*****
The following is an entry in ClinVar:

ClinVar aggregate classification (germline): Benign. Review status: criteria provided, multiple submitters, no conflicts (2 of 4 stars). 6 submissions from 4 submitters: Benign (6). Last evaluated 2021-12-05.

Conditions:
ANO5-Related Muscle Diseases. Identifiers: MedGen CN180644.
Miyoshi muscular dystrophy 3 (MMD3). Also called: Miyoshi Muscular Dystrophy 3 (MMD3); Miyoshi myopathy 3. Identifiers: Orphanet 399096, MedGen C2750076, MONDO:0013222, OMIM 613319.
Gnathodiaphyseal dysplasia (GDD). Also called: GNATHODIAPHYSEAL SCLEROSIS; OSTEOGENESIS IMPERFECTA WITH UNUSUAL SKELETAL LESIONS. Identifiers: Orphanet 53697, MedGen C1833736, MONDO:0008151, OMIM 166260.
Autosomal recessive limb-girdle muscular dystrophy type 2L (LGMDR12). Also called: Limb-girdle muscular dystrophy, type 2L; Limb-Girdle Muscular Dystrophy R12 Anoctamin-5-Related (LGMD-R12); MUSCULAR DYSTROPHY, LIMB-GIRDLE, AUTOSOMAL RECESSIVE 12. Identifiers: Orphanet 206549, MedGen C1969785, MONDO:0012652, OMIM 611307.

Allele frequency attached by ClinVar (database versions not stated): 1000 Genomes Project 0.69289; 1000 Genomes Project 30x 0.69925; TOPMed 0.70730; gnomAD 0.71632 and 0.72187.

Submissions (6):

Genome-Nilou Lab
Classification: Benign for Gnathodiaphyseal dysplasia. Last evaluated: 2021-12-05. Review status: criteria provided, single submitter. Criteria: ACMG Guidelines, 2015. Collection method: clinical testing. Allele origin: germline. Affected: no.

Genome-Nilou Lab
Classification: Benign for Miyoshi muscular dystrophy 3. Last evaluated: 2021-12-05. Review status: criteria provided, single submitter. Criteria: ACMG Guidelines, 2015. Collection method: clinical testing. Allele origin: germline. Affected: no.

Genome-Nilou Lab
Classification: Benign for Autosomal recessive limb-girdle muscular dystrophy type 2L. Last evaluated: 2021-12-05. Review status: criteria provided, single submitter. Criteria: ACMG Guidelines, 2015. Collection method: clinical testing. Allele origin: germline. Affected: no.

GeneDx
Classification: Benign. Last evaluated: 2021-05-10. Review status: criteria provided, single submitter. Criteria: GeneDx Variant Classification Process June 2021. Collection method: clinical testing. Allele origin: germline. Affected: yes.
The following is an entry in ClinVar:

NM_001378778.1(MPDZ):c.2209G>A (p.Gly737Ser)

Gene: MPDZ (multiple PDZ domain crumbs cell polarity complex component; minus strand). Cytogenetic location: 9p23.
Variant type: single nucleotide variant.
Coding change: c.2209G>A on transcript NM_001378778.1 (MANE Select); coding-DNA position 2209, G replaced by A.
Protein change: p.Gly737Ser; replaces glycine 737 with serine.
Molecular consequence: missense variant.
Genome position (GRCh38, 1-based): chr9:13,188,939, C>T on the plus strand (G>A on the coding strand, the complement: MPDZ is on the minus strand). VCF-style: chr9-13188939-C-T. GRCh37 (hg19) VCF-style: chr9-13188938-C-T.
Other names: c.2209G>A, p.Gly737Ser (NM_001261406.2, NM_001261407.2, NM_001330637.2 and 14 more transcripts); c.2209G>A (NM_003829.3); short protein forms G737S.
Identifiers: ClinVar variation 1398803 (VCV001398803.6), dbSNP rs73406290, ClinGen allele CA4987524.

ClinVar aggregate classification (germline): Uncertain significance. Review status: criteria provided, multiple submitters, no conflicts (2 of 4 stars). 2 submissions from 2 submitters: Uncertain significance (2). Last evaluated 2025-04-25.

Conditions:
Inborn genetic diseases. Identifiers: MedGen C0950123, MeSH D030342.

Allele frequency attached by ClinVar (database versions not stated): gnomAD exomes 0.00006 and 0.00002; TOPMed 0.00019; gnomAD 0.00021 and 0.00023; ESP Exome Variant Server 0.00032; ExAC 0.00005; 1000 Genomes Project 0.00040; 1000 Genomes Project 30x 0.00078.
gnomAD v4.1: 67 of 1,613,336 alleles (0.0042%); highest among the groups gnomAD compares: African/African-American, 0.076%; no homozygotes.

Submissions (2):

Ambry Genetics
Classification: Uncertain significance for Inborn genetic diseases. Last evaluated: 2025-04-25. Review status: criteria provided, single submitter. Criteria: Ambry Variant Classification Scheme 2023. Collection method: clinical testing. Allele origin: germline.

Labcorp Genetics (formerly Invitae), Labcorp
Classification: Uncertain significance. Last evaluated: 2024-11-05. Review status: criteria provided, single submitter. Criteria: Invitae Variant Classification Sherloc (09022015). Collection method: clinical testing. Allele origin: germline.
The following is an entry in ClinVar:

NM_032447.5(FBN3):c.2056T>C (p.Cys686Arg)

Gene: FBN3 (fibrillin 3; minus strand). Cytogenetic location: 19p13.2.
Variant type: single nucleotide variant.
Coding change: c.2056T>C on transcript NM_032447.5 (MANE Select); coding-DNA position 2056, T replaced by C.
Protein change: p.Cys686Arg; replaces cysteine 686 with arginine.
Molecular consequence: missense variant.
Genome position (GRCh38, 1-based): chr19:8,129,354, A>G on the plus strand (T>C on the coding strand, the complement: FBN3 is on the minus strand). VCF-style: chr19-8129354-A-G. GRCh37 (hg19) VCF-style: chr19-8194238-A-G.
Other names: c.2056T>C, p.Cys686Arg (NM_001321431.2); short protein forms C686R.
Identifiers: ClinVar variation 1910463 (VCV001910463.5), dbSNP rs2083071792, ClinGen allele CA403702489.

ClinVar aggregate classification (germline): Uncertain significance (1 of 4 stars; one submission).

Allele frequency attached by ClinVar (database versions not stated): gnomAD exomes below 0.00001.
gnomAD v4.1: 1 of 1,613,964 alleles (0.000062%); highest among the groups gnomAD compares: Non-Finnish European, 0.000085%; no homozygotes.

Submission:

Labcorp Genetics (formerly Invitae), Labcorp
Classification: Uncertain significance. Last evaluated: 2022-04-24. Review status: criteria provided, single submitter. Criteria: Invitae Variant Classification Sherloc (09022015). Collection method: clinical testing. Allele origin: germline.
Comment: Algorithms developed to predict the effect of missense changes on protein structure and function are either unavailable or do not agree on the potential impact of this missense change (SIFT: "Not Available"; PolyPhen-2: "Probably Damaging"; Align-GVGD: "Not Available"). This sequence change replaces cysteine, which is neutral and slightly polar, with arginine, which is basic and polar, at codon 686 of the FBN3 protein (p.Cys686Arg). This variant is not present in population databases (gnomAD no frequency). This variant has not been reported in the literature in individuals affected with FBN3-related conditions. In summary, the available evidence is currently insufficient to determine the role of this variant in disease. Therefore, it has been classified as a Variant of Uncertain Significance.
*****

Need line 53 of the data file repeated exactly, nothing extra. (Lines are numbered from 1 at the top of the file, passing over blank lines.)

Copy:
Classification: Uncertain significance. Last evaluated: 2022-04-24. Review status: criteria provided, single submitter. Criteria: Invitae Variant Classification Sherloc (09022015). Collection method: clinical testing. Allele origin: germline.